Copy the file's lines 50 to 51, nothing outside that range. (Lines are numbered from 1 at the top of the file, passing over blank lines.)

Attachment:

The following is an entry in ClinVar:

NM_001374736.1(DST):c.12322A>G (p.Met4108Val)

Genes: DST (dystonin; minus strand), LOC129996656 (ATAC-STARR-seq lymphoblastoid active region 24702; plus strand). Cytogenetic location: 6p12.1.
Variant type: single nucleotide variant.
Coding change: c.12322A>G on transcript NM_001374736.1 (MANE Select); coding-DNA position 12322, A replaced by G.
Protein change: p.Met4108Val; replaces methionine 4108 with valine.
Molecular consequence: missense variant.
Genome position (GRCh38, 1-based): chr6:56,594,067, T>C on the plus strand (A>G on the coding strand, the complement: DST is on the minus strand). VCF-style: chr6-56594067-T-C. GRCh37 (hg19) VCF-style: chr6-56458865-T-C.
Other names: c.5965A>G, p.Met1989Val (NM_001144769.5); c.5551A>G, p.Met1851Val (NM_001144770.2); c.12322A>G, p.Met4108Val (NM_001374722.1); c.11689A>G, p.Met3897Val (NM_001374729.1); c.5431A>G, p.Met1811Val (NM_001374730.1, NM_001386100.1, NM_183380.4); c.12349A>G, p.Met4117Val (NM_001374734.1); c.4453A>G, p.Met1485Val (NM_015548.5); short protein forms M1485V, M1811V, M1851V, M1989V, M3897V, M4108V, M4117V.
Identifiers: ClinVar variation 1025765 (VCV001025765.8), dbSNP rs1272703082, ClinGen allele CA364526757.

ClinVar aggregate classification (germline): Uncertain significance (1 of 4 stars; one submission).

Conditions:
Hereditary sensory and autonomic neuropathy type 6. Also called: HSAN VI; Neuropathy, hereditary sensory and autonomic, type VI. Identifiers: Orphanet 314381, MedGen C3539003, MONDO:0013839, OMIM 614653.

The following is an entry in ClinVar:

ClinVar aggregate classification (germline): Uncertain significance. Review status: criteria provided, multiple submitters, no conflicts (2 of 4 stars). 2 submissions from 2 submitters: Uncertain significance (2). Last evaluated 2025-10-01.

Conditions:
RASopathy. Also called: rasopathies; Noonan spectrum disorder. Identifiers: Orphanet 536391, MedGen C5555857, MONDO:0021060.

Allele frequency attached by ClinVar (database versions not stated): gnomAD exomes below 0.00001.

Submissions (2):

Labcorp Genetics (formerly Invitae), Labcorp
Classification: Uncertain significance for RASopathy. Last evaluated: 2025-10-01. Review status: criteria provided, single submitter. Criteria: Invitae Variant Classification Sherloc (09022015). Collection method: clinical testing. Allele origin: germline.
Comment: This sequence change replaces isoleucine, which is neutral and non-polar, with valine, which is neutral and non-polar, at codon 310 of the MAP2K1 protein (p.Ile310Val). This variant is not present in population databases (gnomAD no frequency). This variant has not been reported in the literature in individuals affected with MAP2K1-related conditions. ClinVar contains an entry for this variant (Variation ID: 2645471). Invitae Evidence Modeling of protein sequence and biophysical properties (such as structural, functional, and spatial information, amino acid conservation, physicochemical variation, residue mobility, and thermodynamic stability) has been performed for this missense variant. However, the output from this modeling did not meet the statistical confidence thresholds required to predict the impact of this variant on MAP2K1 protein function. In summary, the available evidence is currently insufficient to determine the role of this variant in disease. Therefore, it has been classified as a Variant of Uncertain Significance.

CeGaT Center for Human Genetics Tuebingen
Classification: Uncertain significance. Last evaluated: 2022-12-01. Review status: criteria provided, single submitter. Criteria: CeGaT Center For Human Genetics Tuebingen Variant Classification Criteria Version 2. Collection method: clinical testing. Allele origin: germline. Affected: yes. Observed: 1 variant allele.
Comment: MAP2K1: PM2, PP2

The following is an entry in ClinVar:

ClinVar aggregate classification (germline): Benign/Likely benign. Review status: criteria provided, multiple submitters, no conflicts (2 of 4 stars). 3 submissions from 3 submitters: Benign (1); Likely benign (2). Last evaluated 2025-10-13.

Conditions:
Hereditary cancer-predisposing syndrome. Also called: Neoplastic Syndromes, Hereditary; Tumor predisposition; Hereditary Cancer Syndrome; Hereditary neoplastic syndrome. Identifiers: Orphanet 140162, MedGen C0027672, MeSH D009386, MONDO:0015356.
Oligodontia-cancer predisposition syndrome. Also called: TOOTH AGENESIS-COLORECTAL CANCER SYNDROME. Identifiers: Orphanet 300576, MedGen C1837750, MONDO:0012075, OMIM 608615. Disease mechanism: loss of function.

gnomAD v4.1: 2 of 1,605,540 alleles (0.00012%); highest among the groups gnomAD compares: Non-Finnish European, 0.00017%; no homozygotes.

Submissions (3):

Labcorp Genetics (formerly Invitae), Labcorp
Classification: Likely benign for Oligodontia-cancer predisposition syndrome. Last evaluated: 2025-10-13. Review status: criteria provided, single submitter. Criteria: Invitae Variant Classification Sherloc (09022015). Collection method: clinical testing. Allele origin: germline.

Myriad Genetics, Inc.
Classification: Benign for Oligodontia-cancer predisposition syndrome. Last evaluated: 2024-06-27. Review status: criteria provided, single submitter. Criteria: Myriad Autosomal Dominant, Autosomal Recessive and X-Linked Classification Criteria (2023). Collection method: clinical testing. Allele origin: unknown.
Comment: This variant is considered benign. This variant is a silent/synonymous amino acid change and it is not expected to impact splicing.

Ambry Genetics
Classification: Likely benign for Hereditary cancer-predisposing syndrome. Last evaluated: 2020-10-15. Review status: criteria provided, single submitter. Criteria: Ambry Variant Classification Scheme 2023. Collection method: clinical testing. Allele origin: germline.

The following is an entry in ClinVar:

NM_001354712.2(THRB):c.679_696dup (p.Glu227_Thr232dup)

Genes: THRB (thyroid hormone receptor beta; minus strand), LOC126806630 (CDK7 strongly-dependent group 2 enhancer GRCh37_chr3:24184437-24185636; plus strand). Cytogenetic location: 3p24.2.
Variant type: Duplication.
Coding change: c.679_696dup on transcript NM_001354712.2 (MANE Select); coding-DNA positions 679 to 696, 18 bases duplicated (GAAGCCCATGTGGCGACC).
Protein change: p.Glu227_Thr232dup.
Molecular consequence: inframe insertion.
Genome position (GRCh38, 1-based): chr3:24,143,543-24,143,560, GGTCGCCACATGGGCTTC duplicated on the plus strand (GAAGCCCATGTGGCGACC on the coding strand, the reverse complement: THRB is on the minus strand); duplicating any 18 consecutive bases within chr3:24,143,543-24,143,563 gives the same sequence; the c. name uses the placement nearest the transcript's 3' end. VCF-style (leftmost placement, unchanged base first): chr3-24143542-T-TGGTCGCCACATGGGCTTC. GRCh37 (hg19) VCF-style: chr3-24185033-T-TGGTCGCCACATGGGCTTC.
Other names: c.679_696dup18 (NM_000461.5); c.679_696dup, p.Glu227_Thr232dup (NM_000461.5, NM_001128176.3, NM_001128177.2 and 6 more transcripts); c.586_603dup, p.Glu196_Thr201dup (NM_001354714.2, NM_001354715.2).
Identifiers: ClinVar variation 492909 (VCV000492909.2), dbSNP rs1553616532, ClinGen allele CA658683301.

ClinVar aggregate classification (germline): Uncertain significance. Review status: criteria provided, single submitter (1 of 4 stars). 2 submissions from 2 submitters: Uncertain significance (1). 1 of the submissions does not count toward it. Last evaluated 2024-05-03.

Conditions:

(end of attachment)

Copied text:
ClinVar aggregate classification (germline): Uncertain significance. Review status: criteria provided, single submitter (1 of 4 stars). 2 submissions from 2 submitters: Uncertain significance (1). 1 of the submissions does not count toward it. Last evaluated 2024-05-03.

Conditions: